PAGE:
Gov. Rick Scott received generally high marks for his handling of the hurricanes hitting Florida and its sister territory, Puerto Rico, but his PR team lately has been working ferociously to push back against assorted reports raising questions about his emergency management record before and after the storms hit.
Republican U.S. Sen. Marco Rubio joined calls for a congressional investigation into the deaths of 14 Floridians in a sweltering Broward County nursing home. Those deaths have prompted questions, mostly from Democrats, about the Scott administration's oversight of nursing homes, about his deleting voicemail messages from that nursing home seeking help restoring power after Irma hit, and his administration's practice of keeping secret from consumers information on nursing home inspection reports.
The Times/Herald has documented widespread problems with emergency shelters across the state, including a 2016 audit of the Division of Emergency Management warning that it was ill-prepared for a major disaster. CBS Miami reported that Scott's administration quietly entered into an emergency debris removal contract that dramatically increased costs and undercut companies already contracted to do the work. Scott's office called the report "one-sided" and "false."
The governor is expected to challenge Democratic U.S. Sen. Bill Nelson in 2018. The political implications of Scott's leadership before, during and after the storms are likely to linger well after the debris piles are picked up.
Wondering what conventional wisdom holds among Florida's political elites, we launched another exclusive Florida Insider Poll:
Do you expect the hurricanes that hit Florida and Puerto Rico ultimately to be more helpful to Gov. Scott's reputation or damaging?
Among the nearly 200 campaign professionals, lobbyists, money-raisers and political scientists we surveyed, an overwhelming 61 percent said the storms would help Scott's reputation. Even among registered Democrats, only one in three said his performance would damage his reputation.
"Rick Scott's leadership during the hurricane has made the Democrats go bananas. After the storm, I enjoyed scanning my Facebook news feed and seeing countless liberals & Democrat friends praising the governor for his strong leadership," said one Republican.
From a Democrat: "Scott will benefit from his handling of the hurricanes, which was outstanding, but the Hollywood nursing home deaths will be used effectively by Nelson to undermine Scott's credibility just enough. Nelson hangs on, but the hurricanes made it closer. If we get hit in 2018 by a storm the scope of Irma, though, all bets are off. Should Scott handle that storm as well, he probably wins."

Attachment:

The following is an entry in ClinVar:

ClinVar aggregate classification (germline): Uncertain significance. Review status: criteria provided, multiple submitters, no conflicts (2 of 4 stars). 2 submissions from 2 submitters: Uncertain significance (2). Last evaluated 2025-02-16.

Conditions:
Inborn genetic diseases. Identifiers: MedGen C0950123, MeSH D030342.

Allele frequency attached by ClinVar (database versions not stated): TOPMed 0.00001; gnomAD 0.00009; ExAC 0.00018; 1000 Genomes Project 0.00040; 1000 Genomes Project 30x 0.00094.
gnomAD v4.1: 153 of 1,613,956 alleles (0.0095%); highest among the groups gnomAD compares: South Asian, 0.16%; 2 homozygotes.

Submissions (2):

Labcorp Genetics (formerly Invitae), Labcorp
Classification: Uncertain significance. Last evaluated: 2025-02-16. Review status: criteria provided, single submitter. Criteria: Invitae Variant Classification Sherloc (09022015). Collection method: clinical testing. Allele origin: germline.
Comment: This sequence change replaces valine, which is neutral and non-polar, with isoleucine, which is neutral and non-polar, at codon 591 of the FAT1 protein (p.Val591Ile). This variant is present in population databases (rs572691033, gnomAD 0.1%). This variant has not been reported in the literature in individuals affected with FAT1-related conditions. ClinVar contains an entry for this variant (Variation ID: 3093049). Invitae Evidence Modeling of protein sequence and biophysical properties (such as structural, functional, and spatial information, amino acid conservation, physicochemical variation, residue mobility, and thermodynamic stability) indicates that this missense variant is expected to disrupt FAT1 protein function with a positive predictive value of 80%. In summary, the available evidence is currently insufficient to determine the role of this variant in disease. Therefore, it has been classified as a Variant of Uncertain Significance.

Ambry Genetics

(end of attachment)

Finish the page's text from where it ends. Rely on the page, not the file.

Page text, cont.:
The Tampa Bay Times allows people to weigh in anonymously in the rare case of our Florida Insider Polls to encourage frank assessments from people closely involved in the political process.
"Scott will get credit for pre-hurricane warnings but his post-hurricane response on nursing home deaths, debris removal, lack of proper placement of supplies and not responding to phone calls and inquiries sully the pre-hurricane goodwill," a Florida Insider registered without party affiliation said. "Voters, however, will remember all the positive pre-hurricane coverage, so Scott will benefit."
Less than 20 percent said they expected the Hollywood nursing home deaths to be a significant liability in Scott's likely Senate bid, while two-thirds said it would not.
But when asked whether Jeb Bush or Scott was more effective in handling hurricanes, a whopping 67 percent said former Gov. Bush. The registered Republicans were closely divided on that question, while more than 83 percent of the Democrats and Insiders registered to neither major party gave higher marks to Bush.
"This governor projects very little empathy because of his 'cold fish' personality and persona and his response, compared to Gov. Bush, was lacking," a Democrat said. "His secretive way of not allowing the media to access the emergency response briefings so that the public can know exactly what is going on was also poor judgment on his part."
Republican state Sen. Jack Latvala of Clearwater vowed after Irma that his campaign for governor will accept no political contributions from Florida's utilities, saying they should spend their money hardening their systems rather than courting politicians. Florida's utilities have given hundreds of thousands of dollars to Republican front-runner Adam Putnam.
What's worse than taking so much money from a controversial interest group that you can be attacked as an anti-consumer lap dog for the industry? Not receiving that money.
That, at least is the view of most of our Florida Insiders. Nearly six in 10 said a statewide candidate is better off receiving that money and risking political attacks than not receiving that money.
Contact Adam Smith at email@example.com. Follow @AdamSmithTimes.